Monday, January 12, 2009

A Final Word On Blyleven...

Until next year, when these same arguments will be passed around.

I have been in discussion with a number of people on the "comments" page on concerning this. If I may, I'd like to break down the pro-Blyleven arguments to a simple few statements, then analyze each of them.

1. "Blyleven was better than x".
2. "Blyleven's record doesn't reflect his effectiveness as a pitcher - he pitched for horrible teams and received very little run support."
3 "Blyleven was in the top 10 in x and y for z years, who shows the quality of pitcher he really was."
4. "Blyleven is in the top x in these categories for a career, making him one of the best pitchers ever."

Before I break down each of these comments, I think it's important to note that even with Bill James and the sabrematicians doing their best to quantify and objectify baseball statistics, it is still a subjective evaluation. In my opinion, I don't feel Blyleven qualifies.

Statement #1: I believe that a person getting elected to the HOF should be better than at least one-third of the players currently in it, if not higher. Throughout the years of election, mistakes have been made: Rizzuto, Mazeroski, Hunter. I don't think it's fair to point out one pitcher that Blyleven is better than, and say therefore, "If Hunter's a Hall of Famer, then Blyleven should be as well." That's a slippery slope, and before you know it thousands of players will be giving their speeches in Cooperstown.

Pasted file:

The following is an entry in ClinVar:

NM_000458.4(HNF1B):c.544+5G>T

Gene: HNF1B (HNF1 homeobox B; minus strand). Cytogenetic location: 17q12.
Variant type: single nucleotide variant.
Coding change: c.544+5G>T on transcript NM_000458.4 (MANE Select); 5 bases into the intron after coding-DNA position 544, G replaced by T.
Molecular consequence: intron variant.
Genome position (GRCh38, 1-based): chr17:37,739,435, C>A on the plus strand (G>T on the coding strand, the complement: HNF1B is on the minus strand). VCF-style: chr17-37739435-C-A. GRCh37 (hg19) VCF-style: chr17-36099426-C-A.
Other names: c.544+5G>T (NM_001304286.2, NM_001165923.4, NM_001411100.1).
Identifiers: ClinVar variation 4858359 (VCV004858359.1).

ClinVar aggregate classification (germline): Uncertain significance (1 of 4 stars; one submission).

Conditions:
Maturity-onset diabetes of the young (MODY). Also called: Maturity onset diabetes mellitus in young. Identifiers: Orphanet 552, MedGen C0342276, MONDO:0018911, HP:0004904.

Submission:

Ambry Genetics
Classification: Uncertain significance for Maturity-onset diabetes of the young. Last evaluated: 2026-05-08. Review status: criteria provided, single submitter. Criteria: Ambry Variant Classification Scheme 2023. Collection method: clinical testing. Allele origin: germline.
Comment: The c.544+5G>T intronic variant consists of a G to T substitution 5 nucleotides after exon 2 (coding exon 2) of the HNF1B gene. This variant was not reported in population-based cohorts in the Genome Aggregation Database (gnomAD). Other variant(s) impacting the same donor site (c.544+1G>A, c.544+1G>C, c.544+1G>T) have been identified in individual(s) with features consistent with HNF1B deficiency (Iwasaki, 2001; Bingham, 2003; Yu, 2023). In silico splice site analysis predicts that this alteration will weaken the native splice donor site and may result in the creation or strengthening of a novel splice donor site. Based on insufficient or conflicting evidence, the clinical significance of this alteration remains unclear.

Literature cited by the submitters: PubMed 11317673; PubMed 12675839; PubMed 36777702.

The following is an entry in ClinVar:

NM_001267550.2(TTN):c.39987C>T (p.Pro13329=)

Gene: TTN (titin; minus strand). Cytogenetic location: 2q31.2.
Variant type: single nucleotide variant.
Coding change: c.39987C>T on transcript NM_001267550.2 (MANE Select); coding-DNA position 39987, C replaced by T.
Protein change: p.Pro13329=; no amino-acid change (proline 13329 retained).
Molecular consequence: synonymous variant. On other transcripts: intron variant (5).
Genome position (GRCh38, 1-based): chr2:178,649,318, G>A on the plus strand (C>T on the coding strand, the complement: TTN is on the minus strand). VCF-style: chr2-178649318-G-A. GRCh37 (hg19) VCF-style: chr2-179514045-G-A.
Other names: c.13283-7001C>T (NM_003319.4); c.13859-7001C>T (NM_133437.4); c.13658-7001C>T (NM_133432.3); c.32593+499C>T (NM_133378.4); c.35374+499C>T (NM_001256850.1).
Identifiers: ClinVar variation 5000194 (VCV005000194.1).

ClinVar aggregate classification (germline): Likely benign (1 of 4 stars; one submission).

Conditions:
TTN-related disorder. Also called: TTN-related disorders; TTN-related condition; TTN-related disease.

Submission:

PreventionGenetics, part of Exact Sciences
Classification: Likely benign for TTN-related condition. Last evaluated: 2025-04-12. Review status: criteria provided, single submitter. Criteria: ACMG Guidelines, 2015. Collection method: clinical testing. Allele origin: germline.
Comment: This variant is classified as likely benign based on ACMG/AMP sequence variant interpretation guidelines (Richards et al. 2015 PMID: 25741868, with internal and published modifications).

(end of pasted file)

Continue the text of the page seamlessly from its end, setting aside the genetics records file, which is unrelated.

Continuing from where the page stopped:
For the record, Blyleven was a better pitcher than Hunter. I think he was better than Sutton...but we'll get to that argument in a second.

Statement #2: Bill James made an effort to balance inequalities between pitchers and their offensive support, and Blyleven supporters use this to say he deserves somewhere between 314-323 wins.

But he didn't win that many. He was 287. And while I love what Bill James has done with and for statistics, he fails to take into account one simple thing: a starting pitcher's job (at least in Blyleven's time) was to win ballgames.

Some argue Blyleven played on some horrible teams. Without him pitching, his teams would've gone 79-82. With him pitching, they went 81-80. Blyleven was only 37 games over .500 in his career. His teams were...average. He played on two World Series Champions, four teams that won 90+ games, and only 1 team that lost 100.

Some argue he didn't get enough run support, and won the most 1-0 games since Walter Johnson, or lost the most, something. Let's break this argument down.

Run Support, Career

Morris – 4.82
Palmer – 4.38
Carlton – 4.37
Hunter – 4.30
Niekro – 4.22
Blyleven – 4.19
Sutton – 4.14
Seaver – 3.94
Perry – 3.92
Ryan – 3.80

Blyleven in his career got more run support than Sutton, Seaver, Perry and Ryan. What do those four have in common? They all managed to get to 300 wins, the "El Dorado" of pitching statistics, much like 3000 hits is for batters. Some look at Ryan's record and K's, and group Blyleven with him. One can't - Ryan received 10% less run support than Blyleven, won more games, and struck out almost double what Blyleven did in his career.

Fine - let's look at this another way. Suppose Blyleven was a great pitcher, and he did his best given the meagre run support he had to work with. How does he match up with pitchers of his generation when they received 2 or less runs to work with? 3 or less?

Winning percentage, less than 2 runs in an outing.